Conformational topography of tris(2-methylbutyl) phosphate and the influence of methyl branching at the non-hyperconjugative carbon on the conformational landscape: insights from matrix isolation infrared spectroscopy and DFT computations†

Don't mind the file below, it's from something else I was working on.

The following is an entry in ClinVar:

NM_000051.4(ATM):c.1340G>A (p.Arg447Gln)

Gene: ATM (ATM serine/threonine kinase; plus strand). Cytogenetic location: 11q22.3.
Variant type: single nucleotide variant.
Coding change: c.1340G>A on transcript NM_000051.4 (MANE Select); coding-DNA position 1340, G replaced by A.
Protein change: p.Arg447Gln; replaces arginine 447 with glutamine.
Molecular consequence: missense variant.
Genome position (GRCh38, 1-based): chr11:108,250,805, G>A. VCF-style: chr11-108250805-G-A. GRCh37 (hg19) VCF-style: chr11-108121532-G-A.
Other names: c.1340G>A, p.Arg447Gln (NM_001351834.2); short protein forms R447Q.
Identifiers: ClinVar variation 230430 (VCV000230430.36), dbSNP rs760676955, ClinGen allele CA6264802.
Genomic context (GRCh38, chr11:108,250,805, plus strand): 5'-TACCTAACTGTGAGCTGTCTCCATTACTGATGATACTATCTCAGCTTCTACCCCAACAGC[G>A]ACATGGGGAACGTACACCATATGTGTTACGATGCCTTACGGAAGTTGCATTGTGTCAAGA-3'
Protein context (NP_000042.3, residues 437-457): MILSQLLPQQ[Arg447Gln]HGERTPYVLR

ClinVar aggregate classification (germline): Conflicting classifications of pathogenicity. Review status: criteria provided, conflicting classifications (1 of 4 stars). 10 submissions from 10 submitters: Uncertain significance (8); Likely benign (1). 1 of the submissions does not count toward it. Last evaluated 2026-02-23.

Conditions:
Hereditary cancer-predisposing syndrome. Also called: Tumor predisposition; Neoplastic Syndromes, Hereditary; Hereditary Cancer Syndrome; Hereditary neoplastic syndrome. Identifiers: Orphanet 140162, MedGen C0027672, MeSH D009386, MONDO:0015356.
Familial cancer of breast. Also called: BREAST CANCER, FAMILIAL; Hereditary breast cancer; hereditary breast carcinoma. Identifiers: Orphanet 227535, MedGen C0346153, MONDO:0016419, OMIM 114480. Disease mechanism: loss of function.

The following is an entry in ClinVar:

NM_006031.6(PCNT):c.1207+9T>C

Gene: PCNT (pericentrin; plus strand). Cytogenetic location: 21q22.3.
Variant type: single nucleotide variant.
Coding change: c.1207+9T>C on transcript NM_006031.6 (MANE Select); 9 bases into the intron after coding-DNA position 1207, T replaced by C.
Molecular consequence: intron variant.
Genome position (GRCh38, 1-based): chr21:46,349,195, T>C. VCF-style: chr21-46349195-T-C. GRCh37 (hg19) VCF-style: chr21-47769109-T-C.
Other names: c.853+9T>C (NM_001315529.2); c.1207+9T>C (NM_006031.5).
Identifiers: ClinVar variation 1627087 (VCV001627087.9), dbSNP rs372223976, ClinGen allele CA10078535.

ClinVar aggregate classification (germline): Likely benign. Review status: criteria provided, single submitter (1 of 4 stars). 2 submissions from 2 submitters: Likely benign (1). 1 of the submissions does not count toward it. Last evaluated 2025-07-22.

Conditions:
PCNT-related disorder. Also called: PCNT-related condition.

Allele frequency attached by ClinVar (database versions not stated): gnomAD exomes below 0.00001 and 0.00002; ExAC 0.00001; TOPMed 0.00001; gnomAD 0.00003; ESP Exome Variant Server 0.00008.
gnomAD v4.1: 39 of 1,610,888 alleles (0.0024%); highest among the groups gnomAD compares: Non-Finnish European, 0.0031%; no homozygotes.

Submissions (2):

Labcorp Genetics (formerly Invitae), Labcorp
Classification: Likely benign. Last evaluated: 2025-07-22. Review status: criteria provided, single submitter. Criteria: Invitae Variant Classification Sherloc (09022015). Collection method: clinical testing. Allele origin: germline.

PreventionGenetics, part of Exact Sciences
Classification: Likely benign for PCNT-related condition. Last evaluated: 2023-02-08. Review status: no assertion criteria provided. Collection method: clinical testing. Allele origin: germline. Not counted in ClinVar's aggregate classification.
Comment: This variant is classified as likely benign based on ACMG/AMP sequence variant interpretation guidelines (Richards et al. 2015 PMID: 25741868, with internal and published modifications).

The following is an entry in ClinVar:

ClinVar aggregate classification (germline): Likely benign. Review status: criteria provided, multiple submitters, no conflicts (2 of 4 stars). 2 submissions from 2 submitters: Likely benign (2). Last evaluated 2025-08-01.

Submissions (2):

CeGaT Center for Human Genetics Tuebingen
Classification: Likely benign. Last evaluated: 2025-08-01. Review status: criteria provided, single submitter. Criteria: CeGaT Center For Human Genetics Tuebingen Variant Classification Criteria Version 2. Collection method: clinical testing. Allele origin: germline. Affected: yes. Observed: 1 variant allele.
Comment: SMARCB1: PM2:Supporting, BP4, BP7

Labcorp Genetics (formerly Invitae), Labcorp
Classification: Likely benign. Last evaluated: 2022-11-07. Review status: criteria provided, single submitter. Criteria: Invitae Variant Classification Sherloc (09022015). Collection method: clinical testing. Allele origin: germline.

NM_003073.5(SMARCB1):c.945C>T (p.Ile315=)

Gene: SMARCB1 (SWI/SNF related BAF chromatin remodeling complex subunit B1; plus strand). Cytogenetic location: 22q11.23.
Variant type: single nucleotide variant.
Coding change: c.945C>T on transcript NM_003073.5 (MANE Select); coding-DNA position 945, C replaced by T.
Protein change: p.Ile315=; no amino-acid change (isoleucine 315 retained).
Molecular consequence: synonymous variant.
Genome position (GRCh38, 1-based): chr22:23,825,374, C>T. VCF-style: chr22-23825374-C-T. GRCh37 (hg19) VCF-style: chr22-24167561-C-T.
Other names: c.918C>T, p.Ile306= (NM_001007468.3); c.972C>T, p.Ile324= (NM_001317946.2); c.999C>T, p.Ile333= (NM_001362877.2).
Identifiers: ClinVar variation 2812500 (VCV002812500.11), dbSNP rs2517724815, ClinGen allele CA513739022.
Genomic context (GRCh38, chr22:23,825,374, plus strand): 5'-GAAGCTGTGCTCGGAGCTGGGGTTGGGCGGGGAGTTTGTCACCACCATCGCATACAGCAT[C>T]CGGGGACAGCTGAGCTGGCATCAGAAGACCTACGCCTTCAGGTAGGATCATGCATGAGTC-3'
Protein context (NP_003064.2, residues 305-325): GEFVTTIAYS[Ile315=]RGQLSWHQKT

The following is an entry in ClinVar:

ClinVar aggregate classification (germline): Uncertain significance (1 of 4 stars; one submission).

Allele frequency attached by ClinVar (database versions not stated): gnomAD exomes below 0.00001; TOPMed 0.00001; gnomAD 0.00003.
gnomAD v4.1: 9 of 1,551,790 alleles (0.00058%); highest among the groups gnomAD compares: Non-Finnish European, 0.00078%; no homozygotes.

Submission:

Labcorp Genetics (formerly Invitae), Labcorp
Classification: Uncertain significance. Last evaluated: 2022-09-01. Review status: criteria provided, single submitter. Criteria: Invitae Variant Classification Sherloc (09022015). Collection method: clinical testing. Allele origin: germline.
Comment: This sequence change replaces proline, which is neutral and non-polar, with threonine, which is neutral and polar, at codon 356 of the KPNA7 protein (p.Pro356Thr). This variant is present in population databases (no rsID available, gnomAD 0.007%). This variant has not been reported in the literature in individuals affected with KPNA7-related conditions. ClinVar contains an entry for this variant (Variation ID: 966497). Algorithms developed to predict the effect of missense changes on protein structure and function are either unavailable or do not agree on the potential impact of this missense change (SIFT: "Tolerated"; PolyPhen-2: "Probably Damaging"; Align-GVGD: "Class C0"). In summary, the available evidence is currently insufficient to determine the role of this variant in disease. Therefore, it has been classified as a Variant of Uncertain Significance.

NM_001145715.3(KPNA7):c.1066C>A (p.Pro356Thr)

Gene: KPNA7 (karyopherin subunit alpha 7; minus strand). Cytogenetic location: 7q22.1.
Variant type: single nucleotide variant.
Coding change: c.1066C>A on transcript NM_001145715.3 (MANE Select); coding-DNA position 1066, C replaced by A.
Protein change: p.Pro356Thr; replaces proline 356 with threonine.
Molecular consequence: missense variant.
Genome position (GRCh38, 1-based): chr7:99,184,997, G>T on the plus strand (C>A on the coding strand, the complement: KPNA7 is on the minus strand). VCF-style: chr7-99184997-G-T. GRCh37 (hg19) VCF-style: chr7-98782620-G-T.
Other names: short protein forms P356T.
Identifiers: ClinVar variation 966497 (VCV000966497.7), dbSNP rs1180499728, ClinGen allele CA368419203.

The branching of a methyl group in a linear chain has a profound influence on the conformational morphology as it wields a strong control in reducing a large number of conformations. To unravel the effect of branching on the second non-hyperconjugative carbon atom on the conformational landscape, the conformations of tris(2-methylbutyl)phosphate (T2MBP) were studied using Density Functional Theory (DFT) computations and matrix isolation infrared spectroscopy. Experimentally, T2MBP along with N2/Ar/Kr/Xe gases was effusively expanded and deposited at a low temperature of 12 K, which was subsequently probed using infrared spectroscopy. The computations of all the conformations were accomplished using the B3LYP level of theory with the 6-311++G(d,p) basis set. A dimethyl(2-methylbutyl) phosphate (DM2MBP) prototype, a molecule containing a single 2-methylbutyl moiety, was examined for its conformations. Computations predicted 18 and 9 conformations each for the ‘gauche’ and ‘trans’ families, respectively, in which the third branched carbon completely influences the orientation of the fourth carbon, which simplifies the conformational problem of DM2MBP. Of the 18 and 9 bunches each in the ‘gauche’ and ‘trans’ families, only 7 and 3 conformations, respectively, became energetically important, which when extrapolated to T2MBP resulted in 343 and 147 conformational possibilities. The factor of degeneracy further reduced these numbers and a total of 168 conformations effectively contribute to the conformational composition of T2MBP in the gas phase. The role of stereo electronic and steric factors prevalent in the conformational clusters of T2MBP was unravelled respectively using natural bond orbital and non-covalent interaction analyses.